delint

Charles de Lint, a Canadian author of urban fantasy with a healthy twist of Celtic legend. I’d just love to talk with him and maybe listen to him and his wife play fiddle.

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Ithell Colquhoun a mystic who lived in Cornwall, U.K. and wrote a great number of books. It would be interesting to speak with her about a number of topics, most of them esoteric.

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Hamish Miller, famous dowser, blacksmith and author. I had a brief friendship with him before he passed and would welcome the opportunity to share thoughts with him once more.

  • What platform has brought you the most success in marketing your books?

I have found speaking engagements at local bookstores and libraries as well as conferences have been the best vehicle to get my name out there. I also have a presence on Facebook, do a monthly post on my publisher’s blog and a Twitter account.

Find Nancy’s Books:

A Longview Romance series consists of three books at the moment:

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Storm’s Refuge  https://www.amazon.com/Storms-Refuge-Longview-Romance-Book-ebook/dp/B00P9UO0TI/ref=sr_1_1?ie=UTF8&qid=1483391788&sr=8-1&keywords=Nancy+M+Bell

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Come Hell or High Water  https://www.amazon.com/Come-Hell-Water-Longview-Romance/dp/177299376X/ref=sr_1_2?ie=UTF8&qid=1483391834&sr=8-2&keywords=Nancy+M+Bell

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A Longview Wedding  https://www.amazon.com/Longview-Wedding-Romance-Book-ebook/dp/B01MA5ZT7O/ref=sr_1_9?ie=UTF8&qid=1483391834&sr=8-9&keywords=Nancy+M+Bell

CanadianBrides-Ontario-SMALLI’m currently working on a book in a series dedicated to Canada’s 150th Birthday. One novel in each of the provinces and territories, written by a different author. Mine is set in Ontario. The series is being promoted by the publisher, Books We Love. The first book in the series released in December 2016, and is set in Alberta.  The Ontario offering is set to release March 1, 2017 and is titled His Brother’s Bride.

Connect with Nancy:

Facebook page: https://www.facebook.com/NancyMBell/

 Twitter:  @emilypikkasso

 Website:  http://www.nancymbell.ca

 Books We Love Blog where I post on the 18th of every month: http://bwlauthors.blogspot.ca/

A Perfect 10 with Jan Sikes

A Perfect 10 with Jan Sikes

Today we sit down with Jan Sikes for the latest edition of A Perfect 10. She shared some of her thoughts on writing and other aspects that make her an author.

Please enjoy this edition of A Perfect 10.

If you want to check out past interviews, you can find them in the following links:

A.C. Flory, Steve Boseley, Kayla Matt, Mae Clair, Jill Sammut, Deanna Kahler, Dawn Reno Langley, John Howell, Elaine Cougler

Also, if you are an author and you want to be part of this feature, I still have a few slots open for 2017. You can email me at don@donmassenzio.com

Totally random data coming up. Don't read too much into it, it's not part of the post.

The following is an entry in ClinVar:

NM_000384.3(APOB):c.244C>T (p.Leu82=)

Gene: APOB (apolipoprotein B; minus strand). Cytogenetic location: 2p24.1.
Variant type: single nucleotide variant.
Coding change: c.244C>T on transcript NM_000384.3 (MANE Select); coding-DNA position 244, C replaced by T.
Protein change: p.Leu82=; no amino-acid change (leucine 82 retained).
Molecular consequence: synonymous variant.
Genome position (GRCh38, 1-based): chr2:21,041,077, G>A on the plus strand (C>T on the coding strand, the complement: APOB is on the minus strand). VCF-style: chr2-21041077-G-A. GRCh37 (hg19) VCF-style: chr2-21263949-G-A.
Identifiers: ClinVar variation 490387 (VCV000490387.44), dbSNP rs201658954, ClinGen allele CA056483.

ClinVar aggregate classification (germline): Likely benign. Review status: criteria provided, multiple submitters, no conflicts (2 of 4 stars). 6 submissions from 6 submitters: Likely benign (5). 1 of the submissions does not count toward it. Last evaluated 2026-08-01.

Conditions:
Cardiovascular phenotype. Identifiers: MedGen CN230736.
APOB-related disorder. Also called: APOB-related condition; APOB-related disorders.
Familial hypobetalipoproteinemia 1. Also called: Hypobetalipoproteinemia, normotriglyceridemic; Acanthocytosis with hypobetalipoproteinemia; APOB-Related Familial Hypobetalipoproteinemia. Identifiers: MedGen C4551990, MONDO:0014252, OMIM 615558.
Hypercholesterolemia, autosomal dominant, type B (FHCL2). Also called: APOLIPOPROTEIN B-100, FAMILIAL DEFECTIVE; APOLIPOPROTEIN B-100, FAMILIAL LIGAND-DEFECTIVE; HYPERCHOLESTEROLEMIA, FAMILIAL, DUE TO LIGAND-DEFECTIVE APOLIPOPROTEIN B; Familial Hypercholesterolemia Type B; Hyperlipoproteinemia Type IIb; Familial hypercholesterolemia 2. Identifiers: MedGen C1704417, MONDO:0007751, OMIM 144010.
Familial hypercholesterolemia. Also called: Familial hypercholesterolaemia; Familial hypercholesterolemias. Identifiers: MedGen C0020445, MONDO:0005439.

jan-sikes

  • Does writing energize or exhaust you?

Writing energizes me. When I get into the flow of writing, I forget about everything around me and often forget to stop and eat. Usually, my back will start complaining after some time and I have to force myself to get up and leave my story.

  • Do you ever write under a pseudonym? If not have you considered it? Why or why not?

I’ve never considered writing under a pseudonym. I have worked hard to build my author platform and using my real name seemed to be the right thing – especially since my stories so far, are true stories and somewhat biographical.

  • Does a big ego help or hurt writers? Why or why not?

In my opinion, a big ego never helps anyone, writer or not. I think there is a certain appeal to readers if you are down-to-earth, human and reachable. Besides, if you have a big ego in this crazy business, you are sure to get some big let-downs.

  • What was the best money you ever spent as a writer?

The best money I’ve ever spent as a writer was in joining two organizations who promote and support authors. Because I live in Texas, many years ago, I joined the Texas Association of Authors and through that organization, I have had lots of help marketing my books. Plus, I have won several writing awards through the association. The other organization that has been an amazing boon to me is the Rave Reviews Book Club. I got so many more reviews on all my books when I joined this club and became an active participant. Like everything in life, you get out of it what you put in but the pay-off has been tremendous for me.

  • What does writing success look like to you? Have you achieved it?

To me, writing success comes when you receive recognition on some level for your writing – either through winning writing contests or through receiving rave reviews from your readers. For example, one reviewer referred to me as a wordsmith and though I’d never thought of myself in that way, it made me take a closer look at my writing and strive harder to continue to improve and live up to that title.

  • What kind of research do you do, and how long do you spend researching before beginning a book? What sources do you use?

Since my four published books are all true stories, and one that I lived through, there wasn’t a whole lot of research to do. However, in the second book, The Convict and The Rose, I had to research a certain aspect of the story that involved contacting the Federal Penitentiary at Leavenworth, Kansas. I believe that every story, fiction or non-fiction, needs to be as close to accurate as possible. I am currently working on my first fiction book and have had to do some research on company mergers. The internet is my go-to when I need to find information. There is nothing that you can’t find the answer to in this age of technology.